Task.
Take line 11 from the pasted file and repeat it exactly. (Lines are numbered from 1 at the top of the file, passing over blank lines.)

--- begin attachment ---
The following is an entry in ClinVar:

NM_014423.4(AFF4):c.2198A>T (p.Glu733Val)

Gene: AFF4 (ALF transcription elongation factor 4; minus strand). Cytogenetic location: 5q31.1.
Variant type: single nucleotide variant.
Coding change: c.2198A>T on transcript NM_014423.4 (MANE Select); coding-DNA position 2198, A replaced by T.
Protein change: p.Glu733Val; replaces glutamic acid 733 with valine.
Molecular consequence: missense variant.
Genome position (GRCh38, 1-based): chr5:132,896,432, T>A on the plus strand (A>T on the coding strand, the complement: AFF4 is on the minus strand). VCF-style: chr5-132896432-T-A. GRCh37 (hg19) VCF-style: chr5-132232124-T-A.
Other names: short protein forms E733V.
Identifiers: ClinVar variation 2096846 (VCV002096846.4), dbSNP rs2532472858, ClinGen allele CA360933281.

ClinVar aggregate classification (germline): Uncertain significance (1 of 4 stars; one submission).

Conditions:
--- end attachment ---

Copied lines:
ClinVar aggregate classification (germline): Uncertain significance (1 of 4 stars; one submission).